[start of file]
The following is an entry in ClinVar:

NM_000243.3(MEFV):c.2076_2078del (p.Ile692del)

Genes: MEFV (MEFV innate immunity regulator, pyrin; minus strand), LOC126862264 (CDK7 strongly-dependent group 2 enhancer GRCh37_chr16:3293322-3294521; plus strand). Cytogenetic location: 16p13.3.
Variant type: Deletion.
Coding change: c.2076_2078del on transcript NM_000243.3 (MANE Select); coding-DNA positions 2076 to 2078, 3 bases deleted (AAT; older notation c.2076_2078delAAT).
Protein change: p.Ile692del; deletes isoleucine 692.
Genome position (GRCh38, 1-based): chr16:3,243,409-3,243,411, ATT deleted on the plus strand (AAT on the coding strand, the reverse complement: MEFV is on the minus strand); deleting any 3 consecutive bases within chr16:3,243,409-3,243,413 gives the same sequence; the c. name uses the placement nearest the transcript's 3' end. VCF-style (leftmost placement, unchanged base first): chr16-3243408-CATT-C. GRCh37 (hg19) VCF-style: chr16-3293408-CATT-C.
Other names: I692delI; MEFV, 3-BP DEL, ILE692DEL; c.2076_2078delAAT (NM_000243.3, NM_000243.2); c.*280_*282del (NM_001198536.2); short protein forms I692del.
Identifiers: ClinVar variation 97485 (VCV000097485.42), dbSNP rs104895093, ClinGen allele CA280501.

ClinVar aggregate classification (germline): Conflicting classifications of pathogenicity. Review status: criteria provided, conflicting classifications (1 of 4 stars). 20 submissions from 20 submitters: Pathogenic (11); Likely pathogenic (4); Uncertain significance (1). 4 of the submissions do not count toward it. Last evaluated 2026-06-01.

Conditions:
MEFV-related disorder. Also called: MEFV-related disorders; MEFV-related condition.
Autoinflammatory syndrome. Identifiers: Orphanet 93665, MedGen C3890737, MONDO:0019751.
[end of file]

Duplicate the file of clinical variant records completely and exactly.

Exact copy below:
The following is an entry in ClinVar:

NM_000243.3(MEFV):c.2076_2078del (p.Ile692del)

Genes: MEFV (MEFV innate immunity regulator, pyrin; minus strand), LOC126862264 (CDK7 strongly-dependent group 2 enhancer GRCh37_chr16:3293322-3294521; plus strand). Cytogenetic location: 16p13.3.
Variant type: Deletion.
Coding change: c.2076_2078del on transcript NM_000243.3 (MANE Select); coding-DNA positions 2076 to 2078, 3 bases deleted (AAT; older notation c.2076_2078delAAT).
Protein change: p.Ile692del; deletes isoleucine 692.
Genome position (GRCh38, 1-based): chr16:3,243,409-3,243,411, ATT deleted on the plus strand (AAT on the coding strand, the reverse complement: MEFV is on the minus strand); deleting any 3 consecutive bases within chr16:3,243,409-3,243,413 gives the same sequence; the c. name uses the placement nearest the transcript's 3' end. VCF-style (leftmost placement, unchanged base first): chr16-3243408-CATT-C. GRCh37 (hg19) VCF-style: chr16-3293408-CATT-C.
Other names: I692delI; MEFV, 3-BP DEL, ILE692DEL; c.2076_2078delAAT (NM_000243.3, NM_000243.2); c.*280_*282del (NM_001198536.2); short protein forms I692del.
Identifiers: ClinVar variation 97485 (VCV000097485.42), dbSNP rs104895093, ClinGen allele CA280501.

ClinVar aggregate classification (germline): Conflicting classifications of pathogenicity. Review status: criteria provided, conflicting classifications (1 of 4 stars). 20 submissions from 20 submitters: Pathogenic (11); Likely pathogenic (4); Uncertain significance (1). 4 of the submissions do not count toward it. Last evaluated 2026-06-01.

Conditions:
MEFV-related disorder. Also called: MEFV-related disorders; MEFV-related condition.
Autoinflammatory syndrome. Identifiers: Orphanet 93665, MedGen C3890737, MONDO:0019751.